Regardless, our hearts go out to the folks that survived the passengers of 447. We are all connected to the people on that flight one way or the other.

UPDATE: Now that they have found the wreckage they are sending a submersible down there to search for the black boxes. Apparently, the submersible they are using is the same one that is used to repair the Antares experiment (a neutrino experiment on the floor of the ocean).

UPDATE II: I went to dinner last night with someone that was actively trying to get on that Swiss Air 111 flight. It was sold out, fortunately. He knew some people from BNL that were on that flight, on their way to CERN.



1. Ron - June 2, 2009

I thought of you when I read the news, given your facebook news that you were headed to Geneva, and given your recent post on the thunderstorms you flew through over Canada. Pretty spooky. Glad I’m on the ground.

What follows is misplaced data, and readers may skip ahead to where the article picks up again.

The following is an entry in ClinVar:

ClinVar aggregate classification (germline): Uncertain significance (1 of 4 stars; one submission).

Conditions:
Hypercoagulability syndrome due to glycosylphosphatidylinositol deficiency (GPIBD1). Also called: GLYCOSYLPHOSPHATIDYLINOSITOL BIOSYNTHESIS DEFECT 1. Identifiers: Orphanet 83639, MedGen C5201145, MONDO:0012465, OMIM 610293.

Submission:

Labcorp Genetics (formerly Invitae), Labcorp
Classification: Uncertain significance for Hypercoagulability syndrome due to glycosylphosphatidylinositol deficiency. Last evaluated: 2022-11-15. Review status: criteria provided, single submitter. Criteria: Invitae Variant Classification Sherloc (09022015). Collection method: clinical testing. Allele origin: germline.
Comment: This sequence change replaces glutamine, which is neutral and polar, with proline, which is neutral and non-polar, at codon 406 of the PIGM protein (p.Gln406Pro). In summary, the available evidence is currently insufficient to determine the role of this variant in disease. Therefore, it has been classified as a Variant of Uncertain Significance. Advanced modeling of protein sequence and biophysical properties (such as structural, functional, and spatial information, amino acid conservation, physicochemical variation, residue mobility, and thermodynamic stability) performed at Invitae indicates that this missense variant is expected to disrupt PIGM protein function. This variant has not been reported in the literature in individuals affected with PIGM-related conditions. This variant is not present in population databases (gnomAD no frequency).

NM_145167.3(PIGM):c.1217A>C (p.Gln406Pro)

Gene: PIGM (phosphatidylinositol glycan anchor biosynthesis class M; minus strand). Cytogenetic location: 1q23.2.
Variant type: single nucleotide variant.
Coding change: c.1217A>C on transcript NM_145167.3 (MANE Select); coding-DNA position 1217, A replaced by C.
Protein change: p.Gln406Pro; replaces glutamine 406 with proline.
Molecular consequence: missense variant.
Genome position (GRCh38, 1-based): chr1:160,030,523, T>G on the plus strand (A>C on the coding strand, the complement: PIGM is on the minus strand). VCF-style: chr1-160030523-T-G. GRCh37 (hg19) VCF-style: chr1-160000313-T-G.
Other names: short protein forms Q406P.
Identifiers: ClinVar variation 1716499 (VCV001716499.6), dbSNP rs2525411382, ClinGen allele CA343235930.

2. gordonwatts - June 2, 2009

Me too. Only I have to get off the ground in a few days. 😦

Karl Zimmermann - October 3, 2009

In reading your little blurb about transatlantic (long distance) flying after AF447 crashed, I really can’t believe that such nonsense is coming out of the head of a supposedly educated person. I guess you have nothing better to do.

Presently there are over 100,000 commercial flights per day worldwide; with a significant percentage of these being long distance flights over water. Really, how many accidents occur? Basically none! I have flown between the States and Europe/Asia/Africa once or twice a month for 30 years, without even one problem.